NEW YORK — Vertical Group on May 21 initiated coverage of Kansas City-based Hostess Brands, Inc. with a “buy” rating and a $19 price target (versus a May 21 closing price of $12.85).
“Hostess has transformed itself from the days of old and today is a growing, high margin business capable of future M.&A. into adjacent snack product areas,” Brett Hundley, research analyst, wrote in a May 21 report. “We really like this company’s culture of winning, its focus on innovation and white space development, and its management of the consumer and the investment community. Although we see potential for competitors to become more focused, themselves, going forward, we like (Hostess Brands’) positioning and its ability to act with purpose on forward M.&A.”
In initiating coverage of Hostess Brands, Vertical Group identified a few key points behind the move. First, the company’s transformation, which Mr. Hundley noted has been a result of new management that has taken the company from “an extremely inefficient baked goods operator with O.I. margins in the (low-single digits) and transformed it into a highly efficient operator with O.I. (operating income) margins in the 20% to 25% range.”
“The company acts and reacts quickly, managing the consumer and investor community very well,” Mr. Hundley said. “We think it is deserving of a far better valuation multiple than that received today.”
A second key factor has been the company’s growth strategy. Mr. Hundley said Hostess Brands’ management is focused on building upon the strength of the Hostess brand and should be able to deliver strong growth. The company also seems poised to leverage its solid cash flow and penchant for turning around businesses as it looks to conduct value-enhancing M.&A. into adjacent snacking and baked foods areas in the years ahead, he said.
Vertical Group estimated earnings per share of 68c and 85c in fiscal 2018 and fiscal 2019, respectively, which the ratings agency said may prove conservative.
"Simply, this is a company of action, relative to its peer set that has been ... rather lethargic to date." — Brett Hundley, Vertical Group
“We admire (Hostess Brands’) turnaround, along with its focus on category/brand building through innovation and marketing, along with its pursuit of white space distribution/opportunity,” Mr. Hundley wrote. “Simply, this is a company of action, relative to its peer set that has been, well, rather lethargic, to date. We expect the company to continue to outpace sweet baked goods category growth ahead, despite the potential for a better competitive stance from peers, along with the continued pursuit of health and wellness by consumers. In addition, we think that (Hostess Brands) will be active on the M.&A. front, and we think that the latter can unlock hidden value in underperforming assets currently owned by other managers/entities. Some now refer to such an impact as the ‘Hostess effect.’”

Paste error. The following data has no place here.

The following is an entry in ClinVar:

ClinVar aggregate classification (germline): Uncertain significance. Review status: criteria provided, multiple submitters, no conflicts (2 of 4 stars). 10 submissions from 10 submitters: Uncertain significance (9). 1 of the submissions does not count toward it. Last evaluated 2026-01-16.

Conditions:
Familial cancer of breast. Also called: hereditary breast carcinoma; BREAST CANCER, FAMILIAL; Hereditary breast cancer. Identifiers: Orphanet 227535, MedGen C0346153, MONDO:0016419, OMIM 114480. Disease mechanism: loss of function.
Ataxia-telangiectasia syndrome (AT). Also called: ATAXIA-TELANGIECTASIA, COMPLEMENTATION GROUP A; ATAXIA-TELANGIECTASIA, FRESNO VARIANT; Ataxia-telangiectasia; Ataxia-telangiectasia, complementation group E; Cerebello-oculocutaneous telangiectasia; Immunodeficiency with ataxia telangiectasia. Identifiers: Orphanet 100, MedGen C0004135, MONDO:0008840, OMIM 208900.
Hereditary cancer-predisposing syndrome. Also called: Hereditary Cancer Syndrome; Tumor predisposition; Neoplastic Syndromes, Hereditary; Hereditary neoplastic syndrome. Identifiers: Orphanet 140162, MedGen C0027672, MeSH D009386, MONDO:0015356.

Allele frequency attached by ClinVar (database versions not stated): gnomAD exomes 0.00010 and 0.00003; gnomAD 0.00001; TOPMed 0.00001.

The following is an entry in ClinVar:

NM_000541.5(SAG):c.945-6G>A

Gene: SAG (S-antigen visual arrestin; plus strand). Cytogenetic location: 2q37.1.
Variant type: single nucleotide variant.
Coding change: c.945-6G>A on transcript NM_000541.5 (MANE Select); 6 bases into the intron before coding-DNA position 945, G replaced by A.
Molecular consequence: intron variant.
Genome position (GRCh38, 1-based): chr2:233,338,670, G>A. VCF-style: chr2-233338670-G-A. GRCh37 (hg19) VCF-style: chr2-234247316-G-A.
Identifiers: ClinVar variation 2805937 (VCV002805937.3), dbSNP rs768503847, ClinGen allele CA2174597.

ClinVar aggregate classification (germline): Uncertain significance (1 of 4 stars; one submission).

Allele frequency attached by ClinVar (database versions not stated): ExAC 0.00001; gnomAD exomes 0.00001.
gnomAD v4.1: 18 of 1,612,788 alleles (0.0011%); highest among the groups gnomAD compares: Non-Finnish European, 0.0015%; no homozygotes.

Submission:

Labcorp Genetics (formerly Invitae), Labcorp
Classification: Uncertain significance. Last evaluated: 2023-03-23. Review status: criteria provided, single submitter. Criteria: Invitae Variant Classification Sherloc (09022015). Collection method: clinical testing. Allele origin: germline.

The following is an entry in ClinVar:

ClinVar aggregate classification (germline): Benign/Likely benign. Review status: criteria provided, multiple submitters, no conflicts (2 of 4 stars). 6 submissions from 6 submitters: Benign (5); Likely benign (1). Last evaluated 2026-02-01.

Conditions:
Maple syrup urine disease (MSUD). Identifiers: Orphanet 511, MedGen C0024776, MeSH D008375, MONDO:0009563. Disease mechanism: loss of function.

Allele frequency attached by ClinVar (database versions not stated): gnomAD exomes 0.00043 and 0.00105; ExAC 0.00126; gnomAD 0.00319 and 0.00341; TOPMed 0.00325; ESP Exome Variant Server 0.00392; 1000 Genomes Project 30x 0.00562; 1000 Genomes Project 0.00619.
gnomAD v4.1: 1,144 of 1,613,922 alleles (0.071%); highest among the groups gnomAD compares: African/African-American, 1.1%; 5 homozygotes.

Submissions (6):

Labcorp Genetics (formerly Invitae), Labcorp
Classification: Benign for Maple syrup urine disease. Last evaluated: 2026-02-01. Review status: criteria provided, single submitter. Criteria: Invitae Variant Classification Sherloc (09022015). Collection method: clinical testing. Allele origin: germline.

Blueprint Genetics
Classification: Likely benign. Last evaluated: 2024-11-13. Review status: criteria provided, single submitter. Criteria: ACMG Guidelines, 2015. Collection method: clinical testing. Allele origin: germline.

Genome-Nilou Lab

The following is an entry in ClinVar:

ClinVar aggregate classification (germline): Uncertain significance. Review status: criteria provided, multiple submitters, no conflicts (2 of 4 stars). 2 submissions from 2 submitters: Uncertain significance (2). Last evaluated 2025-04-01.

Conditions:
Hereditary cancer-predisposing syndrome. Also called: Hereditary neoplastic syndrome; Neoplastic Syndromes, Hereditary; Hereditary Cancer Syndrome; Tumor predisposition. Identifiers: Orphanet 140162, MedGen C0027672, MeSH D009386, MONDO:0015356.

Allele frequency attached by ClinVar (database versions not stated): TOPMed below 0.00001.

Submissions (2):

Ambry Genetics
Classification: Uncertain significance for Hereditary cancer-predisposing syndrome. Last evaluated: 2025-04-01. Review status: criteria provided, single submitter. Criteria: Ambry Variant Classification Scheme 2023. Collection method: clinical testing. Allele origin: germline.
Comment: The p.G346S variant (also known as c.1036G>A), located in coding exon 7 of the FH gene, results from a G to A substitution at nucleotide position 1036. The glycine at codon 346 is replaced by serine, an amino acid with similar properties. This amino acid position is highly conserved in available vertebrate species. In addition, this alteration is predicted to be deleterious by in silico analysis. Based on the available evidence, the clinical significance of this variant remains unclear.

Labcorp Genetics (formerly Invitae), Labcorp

Despite the optimistic outlook for Hostess Brands, Mr. Hundley did point to several risks that could affect the company’s ability to deliver on the stated price target. Risk factors he cited include a rising raw material environment, consumer pursuit of healthier food/nutrition labeling, policy change/product tax, improved competition, product recall/health scare, greater retail price pressure, ownership structure change and facility concentration.
Another potential risk factor that may be lurking is a lack of success in the in-store bakery category.
“A stated strategy of Hostess is to consolidate and expand within the in-store bakery area of retail grocery,” Mr. Hundley said. “This part of the store has been growing faster than center-of-store areas, in part due to perceptions over quality and health. (Hostess Brands) has already made one asset purchase in the space (Superior Cake Products), and we believe that it will look to complete other deals going forward, as well. We believe that the I.S.B. category is a much different production/sales process, relative to the company’s core branded cake business. In fact, we believe that I.S.B. very much mirrors that of a private label platform; traditionally, the management of private label and brands together has not worked well for companies. We worry about the allocation of capital and other resources to an I.S.B. area that may not offer sufficient returns (margins/R.O.I.C.), along with s.k.u./customer proliferation that could further weigh on segment results.”